In recent years, psychiatry researchers have endeavored to identify alternative, objective evaluations to aid subjective clinical assessments and diagnoses [1]. One approach analyzes free speech, a promising data source due to its low cost, easy acquisition, and high reliability. Speech, a universal human phenomenon, represents a rich source of semantic, syntactic, and acoustic data that can be mined for clinically relevant information such as quantifying incoherence in schizophrenic speech [2]. In the past, speech assessment was largely reliant on clinical observation, manual coding, or word counting methods (e.g. see [3]). These approaches, while providing important information, have limitations in objectivity and how comprehensively they can assess this nuanced, complex behavior e.g. acoustic components. As a complement to existing methods, recent rapid developments in computerized natural language processing [4] provide increasingly sophisticated automated methods to quantitatively characterize speech and investigate mental states based on the features extracted. These methods are routinely used in industry for the purpose of speech recognition [5], chatbots and conversation agents [6], and recommender systems [7] among others. Whether they could aid research and practice in psychiatry is only beginning to be explored in the context of simulated psychiatric evaluations (e.g. see [1, 8, 9]) or the analysis of alternative ways of communication such as social media (e.g. see [10,11,12]).

Research on acute drug effects is one area in which investigation of mental states is paramount. Abused drugs profoundly alter mental states in ways that appear to motivate use [13,14,15]. Mental state changes due to intoxication are typically assessed using standardized self-report measures of relevant subjective states (e.g. “euphoric”, “high”) repeatedly throughout the drug experience [13, 14]. While such approaches provide valuable information, the sensitivity of standardized scales is limited by the mood descriptors included, which may not capture the effects of emerging drugs. Moreover, self-report scales rely on access to interoceptive experiences, as well as motivation and capacity to accurately report them, factors that may vary systematically with drug effects. Computerized analysis of free speech offers the potential to by-pass some of these limitations, providing a more direct “window into the mind” [16].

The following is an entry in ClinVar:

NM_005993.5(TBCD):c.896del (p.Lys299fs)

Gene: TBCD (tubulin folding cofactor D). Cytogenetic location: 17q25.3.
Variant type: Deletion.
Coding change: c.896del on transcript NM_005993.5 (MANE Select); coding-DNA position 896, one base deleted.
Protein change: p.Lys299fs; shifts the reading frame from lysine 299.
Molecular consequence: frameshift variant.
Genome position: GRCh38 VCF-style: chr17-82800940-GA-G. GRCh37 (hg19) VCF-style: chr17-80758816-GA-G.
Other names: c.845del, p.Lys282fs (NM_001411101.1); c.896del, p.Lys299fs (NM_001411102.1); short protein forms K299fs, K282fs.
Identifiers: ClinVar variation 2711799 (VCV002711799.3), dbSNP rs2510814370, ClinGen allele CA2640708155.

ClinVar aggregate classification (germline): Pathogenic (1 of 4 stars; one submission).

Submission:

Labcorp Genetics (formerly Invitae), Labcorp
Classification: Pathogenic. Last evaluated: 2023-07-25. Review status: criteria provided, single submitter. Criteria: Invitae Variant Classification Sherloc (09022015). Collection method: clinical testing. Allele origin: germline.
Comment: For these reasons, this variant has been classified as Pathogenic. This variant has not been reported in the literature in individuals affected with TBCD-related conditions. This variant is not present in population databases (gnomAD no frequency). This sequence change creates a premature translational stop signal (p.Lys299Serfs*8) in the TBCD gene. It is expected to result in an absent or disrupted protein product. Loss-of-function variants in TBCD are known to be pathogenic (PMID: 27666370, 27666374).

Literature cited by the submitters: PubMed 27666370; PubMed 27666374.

Based on this rationale, we conducted two initial investigations employing automated natural language processing to assess mental state alterations due to intoxication. In the first, we investigated whether the semantic content of speech while intoxicated could discriminate between different drugs in a small double-blind placebo-controlled within-participants human laboratory study (N = 13, [16]). Volunteers received 3,4-methylenedioxymethamphetamine (MDMA; the main psychoactive constituent in ‘ecstasy’ or ‘molly’; 0.75, 1.5 mg/kg), methamphetamine (20 mg), and placebo before undergoing a 10-min free speech task in which they described people close to them. We measured speech semantic content using Latent Semantic Analysis (LSA), a well-validated automated content assessment method [17]. Specifically, for each speech transcription we extracted LSA values for semantic proximity to several concepts chosen a priori to reflect the apparently usual prosocial effects of MDMA (e.g. empathy, friend, rapport, etc.). We found that speech on MDMA (1.5 or 0.75 mg/kg) was closer to relevant concepts such as empathy, rapport, friend, and intimacy than speech on methamphetamine or placebo. Moreover, in cross-validated prediction, speech features differentiated MDMA (1.5 mg/kg) and placebo with 88% accuracy, and MDMA (1.5 mg/kg) and methamphetamine with 84% accuracy [16]. Thus, this preliminary investigation indicated that natural language processing of free speech is capable of capturing behavior information associated with clinical studies findings, such as an increased empathy of an individual due to intoxication with MDMA.

In the second within-participants analysis, 35 volunteers received placebo and MDMA (1.5 mg/kg) across two sessions, administered in a randomized double-blind fashion, prior to a 5-min speech task focused on an important person in the participant’s life [18]. Analyses employed a bag-of-words approach, with classification based on how often individual words appeared in speech transcriptions, without reference to their order or context. A random forest machine learning approach classified speech (placebo vs. MDMA) based on the frequency of word occurrence within transcriptions. This allowed identification of the most important words contributing to the classification of speech on MDMA relative to placebo. Words contributing to the classification included some with social content (outgoing, camaraderie), as well as emotionally positive (beautiful) and negative (trouble) words. These findings thus also support the potential for computerized natural language processing to contribute to understanding of the acute effects of psychoactive drugs like MDMA.